Kristina Augusta, Queen of the Swedes, Goths, and Wends, Grand Princess of Finland, Duchess of Estonia, Livonia and Karelia, Bremen-Verden, Pomerania, and Vandalia, Lady of Ingria and Wismar, was born to Gustav II Adolph, King of Sweden, and Maria Eleanora of Brandenburg in 1626 at the Tre Kronor palace in Stockholm. She was the sole survivor of three daughters born to the couple, and was proclaimed a boy – a prince at last – immediately upon her birth. Only later was it revealed (or discovered) that the hairy, lustily squalling baby was in fact a princess. Gustav was delighted nonetheless and commanded that she should be educated as well as a prince should be. Christina took enthusiastically to her studies of classics, philosophy, music, dance, languages and history, as well as horsemanship and marksmanship.
The ambiguity about her gender continued; she was described as both beautiful and odd-looking, and her habits of dress, of swearing like a sailor, and of being generally boisterous and coarse drew commentary throughout her life. She scorned feminine clothing and wore men’s boots and trousers, sometimes with a short skirt over top. She took no care of her complexion, showing a sunburnt face after outdoor sports, and often went about with her wig or hair undressed. She claimed to aspire to a life like that of Elizabeth I, refusing to marry, and even expressing a horror of physical love. She had frequent crushes on both men and women however, and while there is no evidence of the physical consummation of any relationship, she expressed passion beyond that of friendship in her letters, and kept her paramours near her at court. Throughout her life, she was dogged by rumors of lesbianism, hermaphroditism, and general deviance.
Christina was intelligent but quickly bored, curious but undisciplined, creative but often unsubtle. She must have had tremendous personal charisma to lead such an unconventional life of a celebrity citizen, dependent on the generosity of so many friends and acquaintances of note. The list of luminaries with whom she was closely associated reads like a Who’s Who of the 17th century: the philosopher Descartes, the sculptor Bernini, the Cardinals Barbarini and Mazarin, Popes Alexander II and Clement IX, and many musicians, including Corelli, Carissimi, Rossi, Cecconi, and Scarlatti, among others.
Music for a Swedish Princess
Stockholm was a cold, plain, Lutheran city in the early 1600’s. Possibly to please his wife, who had enjoyed a much more urbane life at the Brandenburg Court, Gustav set about to improve the cultural climate in the capital. He imported musicians from Germany, England, and Italy, and started a music collection that included madrigals, and sacred and chamber music by Schütz, Banchieri, Donato, Vecchi, and the Swede Gustav Düben. Madrigals were performed by instruments as well as voices, and you’ll hear a madrigal by Donato on the Ariosto poem about the “fair young virgin” played by our string band.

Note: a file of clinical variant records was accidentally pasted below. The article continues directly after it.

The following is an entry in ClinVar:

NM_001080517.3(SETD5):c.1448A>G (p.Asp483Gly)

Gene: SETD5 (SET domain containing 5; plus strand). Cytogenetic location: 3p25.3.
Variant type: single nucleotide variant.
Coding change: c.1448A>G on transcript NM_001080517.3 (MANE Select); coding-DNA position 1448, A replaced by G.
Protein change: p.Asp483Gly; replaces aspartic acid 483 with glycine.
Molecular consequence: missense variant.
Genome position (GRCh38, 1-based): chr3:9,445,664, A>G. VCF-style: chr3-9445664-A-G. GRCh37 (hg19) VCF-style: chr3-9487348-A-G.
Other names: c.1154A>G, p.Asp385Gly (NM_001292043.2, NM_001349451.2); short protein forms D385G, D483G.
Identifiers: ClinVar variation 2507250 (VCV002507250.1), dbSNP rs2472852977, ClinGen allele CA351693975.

The theorbist, guitarist and composer Bartolotti was part of a troupe of Italian musicians invited to the Swedish court. He was employed there by Christina, and later followed her to Innsbruck and then to Rome. He dedicated his second book of guitar solos to the Queen.
The death of Gustavus Adolphu
Christina’s father was a charismatic leader, called by some “the Lion of the North”. Christina worshipped her father, and he was fond of his daughter – certainly more so than her mother, who was still disappointed not to have produced a male heir. Gustav was determined to make Sweden a world power, and from his coronation at age sixteen until his untimely death at age of 38, he often led his armies in battle himself, and finally was killed at Lützen in 1632. The young composer Luigi Rossi wrote a lament on his death, sung in the voice of his widow Maria Eleanora. Un ferito cavaliero follows the standard form of the female lament in the period, with alternating expressions of grief, anger, desperation, and grim acceptance.
A royal conversion in Innsbruck
The regent Count Axel Ostierna ruled Sweden until Christina’s coronation at age 18. She was still in need of much counsel, and while she was eager to engage in political subterfuge, she proved clumsy and tactless. She also displayed a reckless lack of financial prudence, and nearly bankrupted the court with purchases of works of art, productions of ballet and music, and the like. Christina loved being a queen, but disliked being a ruler. She adored attention, adulation, and entertainment, but was bored with the business of government. Eventually her dissatisfaction with her royal duties, her fascination with the Roman Catholic faith and her lifelong desire to live in southern climes moved her to attempt abdication, to convert and eventually to move to Rome. She studied religion in secret (Catholicism was illegal in Sweden), and made plans to relinquish her throne and move to Italy.